Nintendo president says Switch sales can compare to Wii once they broaden the consumer base

Lots of people have said that the Switch could rival the Wii in terms of worldwide sales. Nintendo's president has stated his hopes for sales to reach that high, but does he actually think it's achievable? Mr. Kimishima was asked this question by news outlet Nikkei, to which you can see his response below.

Nikkei: The Wii which was released in 2006 surpassed 100 million total sales. Can Switch be expected to sell more than Wii?

Kimishima: We can compare the numbers in around two years after release. In the first year we’ll have game fans and Nintendo fans buy it. For the second year and beyond, it’s important to create a structure to make released games playable even further. If we can broaden the ways to play and the customer base, I think we’ll be able to compare it with Wii.

Gabe Newell's son says Valve met with Nintendo during the Wii era for a joint project that never panned out

Well here's a really juicy tidbit about Nintendo history for you. Gabe Newell is the head honcho over at Valve, and apparently he had a meeting with higher-ups over at Nintendo years ago. This information comes from Gabe Newell's son, Grey, who went along with Gabe for the trip to Japan. Grey isn't sure of the specifics of what was discussed, but he does say the plan was for a joint project. This happened during the Wii era, and quite obviously by now, the project never panned out.

Man, you have to wonder what these two companies were discussing. You also have to wonder if Gabe is going to be happy that his son shared this info!

Wii Points addition to be disabled

In preparation for the closure of the Wii Shop on January 30, 2019, we will be removing the ability to add Wii Points with either a credit card or a Wii Points Card on March 26, 2018 at 1:00 PM (PT). If you’d like to purchase Wii Points, please do so before this functionality is removed. Once you’ve added Wii Points, you can redeem them for Wii Shop content until the Wii Shop closes. For more information on the closure of the Wii Shop, please visit https://support.nintendo.com/wii/shopnews.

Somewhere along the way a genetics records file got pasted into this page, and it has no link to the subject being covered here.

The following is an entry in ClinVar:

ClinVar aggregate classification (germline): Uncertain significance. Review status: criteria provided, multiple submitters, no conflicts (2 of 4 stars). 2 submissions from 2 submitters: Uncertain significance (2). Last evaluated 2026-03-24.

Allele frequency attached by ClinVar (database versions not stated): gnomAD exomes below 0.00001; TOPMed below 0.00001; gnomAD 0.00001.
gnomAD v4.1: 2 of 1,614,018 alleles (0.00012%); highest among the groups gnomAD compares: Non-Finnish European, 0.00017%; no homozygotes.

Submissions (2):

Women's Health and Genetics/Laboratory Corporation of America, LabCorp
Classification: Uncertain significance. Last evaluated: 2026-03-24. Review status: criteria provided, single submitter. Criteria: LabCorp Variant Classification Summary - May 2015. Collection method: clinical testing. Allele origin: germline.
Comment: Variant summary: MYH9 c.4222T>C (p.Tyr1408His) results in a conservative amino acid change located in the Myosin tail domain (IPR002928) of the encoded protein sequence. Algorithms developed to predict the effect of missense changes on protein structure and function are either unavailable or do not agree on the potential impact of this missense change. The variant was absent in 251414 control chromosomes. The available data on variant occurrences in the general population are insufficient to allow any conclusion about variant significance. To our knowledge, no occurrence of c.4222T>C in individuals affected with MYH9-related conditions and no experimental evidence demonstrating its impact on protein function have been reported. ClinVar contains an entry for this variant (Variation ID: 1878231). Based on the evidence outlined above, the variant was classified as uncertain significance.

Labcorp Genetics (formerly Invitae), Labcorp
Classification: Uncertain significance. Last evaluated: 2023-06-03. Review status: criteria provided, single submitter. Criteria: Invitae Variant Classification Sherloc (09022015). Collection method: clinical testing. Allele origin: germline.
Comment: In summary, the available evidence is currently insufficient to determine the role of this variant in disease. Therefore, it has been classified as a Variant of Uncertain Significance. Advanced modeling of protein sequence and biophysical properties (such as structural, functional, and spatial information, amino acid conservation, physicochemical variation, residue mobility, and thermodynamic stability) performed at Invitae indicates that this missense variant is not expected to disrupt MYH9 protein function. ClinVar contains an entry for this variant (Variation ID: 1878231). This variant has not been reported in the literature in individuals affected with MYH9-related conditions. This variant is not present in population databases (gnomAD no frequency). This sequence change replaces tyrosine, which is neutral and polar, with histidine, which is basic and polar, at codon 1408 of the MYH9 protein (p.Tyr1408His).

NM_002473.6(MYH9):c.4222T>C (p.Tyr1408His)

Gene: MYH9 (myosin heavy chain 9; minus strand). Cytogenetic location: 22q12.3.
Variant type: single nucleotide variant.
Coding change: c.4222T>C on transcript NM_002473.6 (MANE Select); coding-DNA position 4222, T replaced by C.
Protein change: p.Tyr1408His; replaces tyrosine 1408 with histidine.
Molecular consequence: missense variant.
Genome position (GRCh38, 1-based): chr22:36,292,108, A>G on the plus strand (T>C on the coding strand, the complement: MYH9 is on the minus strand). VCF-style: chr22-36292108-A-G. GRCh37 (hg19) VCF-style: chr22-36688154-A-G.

Thanks for your support,

Your Friends at Nintendo

RUMOR - Nvidia Shield version of Zelda: Twilight Princess is handled through emulation

It seems like every month, there's another new tidbit about the GameCube games available on the Nvidia Shield. Today the saga continues, with an interesting tidbit about The Legend of Zelda: Twilight Princess.

Those more technically inclined than I have taken a look behind-the-scenes on the Shield version of Twilight Princess, only to discover that the game is being emulated. Why is this a point worth bringing up? It would indicate that Nintendo has a working GameCube emulator for the Shield. It's not too far of a logic jump to think that they could bring that to other platforms like the Switch.

Of course, that's all just speculation for now. Many people are hoping Nintendo brings GameCube games to the Switch. While we wait for any official news on that, this tidbit at least gives a glimmer of hope.

Japan - Total sales for Monster Hunter series installments

Wondering how many units each Monster Hunter game has sold in Japan? Thanks to Famitsu, you can get the totals below. Hopefully at some point, we get to see another Monster Hunter installment on Switch on this list!

Monster Hunter (PS2) - 288,559
Monster Hunter G (PS2) 237,393
Monster Hunter Portable (PSP) - 1,122,604
Monster Hunter 2 (PS2) - 692,228
Monster Hunter Portable 2nd (PSP) - 1,723,187
Monster Hunter Portable 2nd G (PSP) - 4,226,265
Monster Hunter G (Wii) 236,020
Monster Hunter 3 (Wii) - 1,077,273
Monster Hunter Portable 3rd (PSP) - 4,840,930
Monster Hunter Portable 3rd HD Ver. (PS3) - 457,789
Monster Hunter 3G (3DS) - 1,941,106
Monster Hunter 3G HD Ver. (Wii U) - 234,246
Monster Hunter 4 (3DS) - 3,591,334
Monster Hunter 4G (3DS) - 2,617,803
Monster Hunter X (3DS) - 2,832,833
Monster Hunter XX (3DS) - 1,698,161
Monster Hunter XX Nintendo Switch Ver. (Switch) - 214,204
Monster Hunter World (PS4) - ??

Random Time! - Playing Guitar Hero III's "Through the Fire and Flames" perfectly while blindfolded...and in expert mode